Day 15: iiNet had "intellectual curiosity" in AFACT jargon

 

Concerned about words but mind already made up.

ISP iiNet wanted to know the meanings of terms used in AFACT notices only out of "intellectual curiosity" because it had already decided not to take action whether or not it received additional information including definitions, it was alleged in the Federal Court today.

As the cross-examination of iiNet's chief regulatory officer Steve Dalby continued, the film industry's lead barrister Tony Bannon accused Dalby of presenting "completely and utterly misleading" evidence to the court yesterday.

At issue again was whether iiNet understood the technology jargon used in an Australian Federation Against Copyright Theft spreadsheet that allegedly identified infringing activities on the ISP's network.

Dalby had claimed yesterday in court that he had difficulty understanding some of the terms used in the spreadsheet that accompanied the first letter from AFACT to iiNet.

The spreadsheet was contained on a CD that accompanied the letter. It was reviewed by Dalby's colleague Leroy Parkinson, who also helped prepare iiNet's draft response to AFACT.

Bannon launched a scathing attack after it emerged that Dalby had allegedly discouraged Parkinson from reviewing "additional information" on subsequent DVDs of the spreadsheet sent with AFACT letters, despite claiming yesterday in court he was seeking additional information about the spreadsheet content around the same time.

"In the time between when we received the first notification up until the subsequent letter [from AFACT], I had formed a clear opinion that it was impossible for us to comply," Dalby alleged.

"AFACT was asking us to take steps we couldn't. It mattered little about additional information provided to us [because] at a high level it wasn't our job to do AFACT's job and it was therefore a waste of resources to have Mr Parkinson review the details of thousands of [additional] allegations."

"It didn't matter whether or not they [AFACT] explained to you in the most minute detail each of the matters you didn't understand - your position was not to take any action other than forward the notifications to the police?" Bannon put to Dalby.

"We were not going to take any action to issue notices," Dalby stated.

"Therefore it was irrelevant whether you understood the spreadsheet?" Bannon claimed.

"It would help me understand AFACT's position," Dalby alleged. "It was an intellectual curiosity more than anything else. I wouldn't say it was irrelevant."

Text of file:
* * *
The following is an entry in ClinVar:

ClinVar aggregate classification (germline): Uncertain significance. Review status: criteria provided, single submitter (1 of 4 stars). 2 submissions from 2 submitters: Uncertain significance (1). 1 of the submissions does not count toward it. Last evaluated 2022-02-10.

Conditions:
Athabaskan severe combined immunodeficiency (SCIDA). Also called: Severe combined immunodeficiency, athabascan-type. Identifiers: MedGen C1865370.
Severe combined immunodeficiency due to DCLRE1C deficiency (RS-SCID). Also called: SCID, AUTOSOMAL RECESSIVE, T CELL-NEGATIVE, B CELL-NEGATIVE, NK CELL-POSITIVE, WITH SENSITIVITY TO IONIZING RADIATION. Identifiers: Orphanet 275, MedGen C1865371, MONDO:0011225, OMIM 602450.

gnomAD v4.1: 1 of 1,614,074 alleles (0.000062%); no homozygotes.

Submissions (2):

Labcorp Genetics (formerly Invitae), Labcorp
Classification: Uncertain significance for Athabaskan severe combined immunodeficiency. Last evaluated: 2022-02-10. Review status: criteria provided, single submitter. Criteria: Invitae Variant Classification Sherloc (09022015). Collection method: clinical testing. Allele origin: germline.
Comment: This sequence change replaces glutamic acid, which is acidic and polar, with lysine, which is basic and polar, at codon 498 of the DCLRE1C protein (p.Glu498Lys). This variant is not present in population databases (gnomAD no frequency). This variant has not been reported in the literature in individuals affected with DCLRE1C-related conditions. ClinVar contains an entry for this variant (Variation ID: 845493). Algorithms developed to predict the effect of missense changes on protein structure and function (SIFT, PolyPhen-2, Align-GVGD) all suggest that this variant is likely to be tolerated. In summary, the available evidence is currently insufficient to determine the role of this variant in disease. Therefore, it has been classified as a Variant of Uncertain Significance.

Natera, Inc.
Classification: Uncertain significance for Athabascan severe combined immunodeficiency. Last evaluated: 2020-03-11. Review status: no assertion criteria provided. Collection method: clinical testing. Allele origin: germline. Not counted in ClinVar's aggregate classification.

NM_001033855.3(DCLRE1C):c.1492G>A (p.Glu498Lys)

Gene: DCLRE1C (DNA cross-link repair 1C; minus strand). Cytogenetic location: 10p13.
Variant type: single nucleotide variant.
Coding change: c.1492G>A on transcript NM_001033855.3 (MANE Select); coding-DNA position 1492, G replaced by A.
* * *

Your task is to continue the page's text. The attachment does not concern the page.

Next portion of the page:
"So by 16 July [2008] you'd adopted a position where it didn't matter what additional information you got you were not going to take a step. Correct?" Bannon pressed.

"I wouldn't say that. It didn't appear to me there would be additional information that would change our mind. Our position was we shouldn't be doing AFACT's work," Dalby replied.

"There was no additional information you felt would change the position you'd adopted?" Bannon asked.

"If we had received authorisation by way of a court order or some other form of authorisation that would have changed our position," Dalby stated.

"But information supplied by AFACT?" Bannon asked.

"Correct," Dalby said.

"You wrote a [response] letter in a state of mind where you weren't concerned to find out any more information on the spreadsheet?" Bannon put to Dalby.

"Yes," Dalby replied.

Bannon continued his attack: "Nowhere in your affidavit have you set out a sentence, paragraph, or a smidgen of a word that informs His Honour that it didn't matter what additional information AFACT supplied, iiNet was not going to act on it?"

"That's correct," Dalby stated.

"But that would have reflected your true position if you had set that out [in the affidavit] - correct?" Bannon posed.

"The correspondence speaks for its..." Dalby started.

"But that would have reflected your true position if you had set that out - correct?" Bannon repeated.

"Yes," Dalby stated.

"And did you make a deliberate decision not to set that out? Or did you think it was superfluous to the need of His Honour?" Bannon asked.

The case continues. You can follow the case in-full here. For a background on the case, click here.


Day 15: iiNet had "intellectual curiosity" in AFACT jargon
 
 
 
Top Stories
Content, cost & constant innovation: How Foxtel plans to take on Netflix
Nell Payne inhabits the “brave new world of blue strings and networking”. Just don't ask her to put a TV screen on your microwave.
 
Sending in the drones
Margins are getting tighter in the industrial services industry, so Transfield Services' Stephen Phillips looks offshore - and to the skies - for the solutions he needs to keep pace.
 
Westpac fires starting pistol on core banking upgrade
St George readies itself for move to Celeriti.
 
 
Sign up to receive iTnews email bulletins
   FOLLOW US...
Latest articles on BIT Latest Articles from BIT
Microsoft launches Office for Android preview
May 22, 2015
Microsoft has launched a preview of Office for Android smartphones. Pre-release versions of ...
Microsoft is working on an iOS email chat feature called Flow
May 22, 2015
Microsoft is working on a new chat app, but at the moment we know more about what we DON'T know, ...
Windows 10 free upgrade: Microsoft details who gets what
May 22, 2015
Microsoft was meant to be streamlining its OS with Windows 10, so why is upgrading so confusing? ...
Windows 10 has an edition to suit everyone's needs
May 15, 2015
Microsoft unveils a mind-melting six editions of Windows 10 ahead of its Winter 2015 launch. ...
Firefox 38 FINAL released, debuts new tab-based preferences
May 13, 2015
Mozilla has unveiled the latest version of Firefox 38.0 FINAL for desktop, with Firefox for ...
Latest Comments
Polls
Should Optus make a bid for iiNet?

   |   View results
Yes
  43%
 
No
  57%
TOTAL VOTES: 532

Vote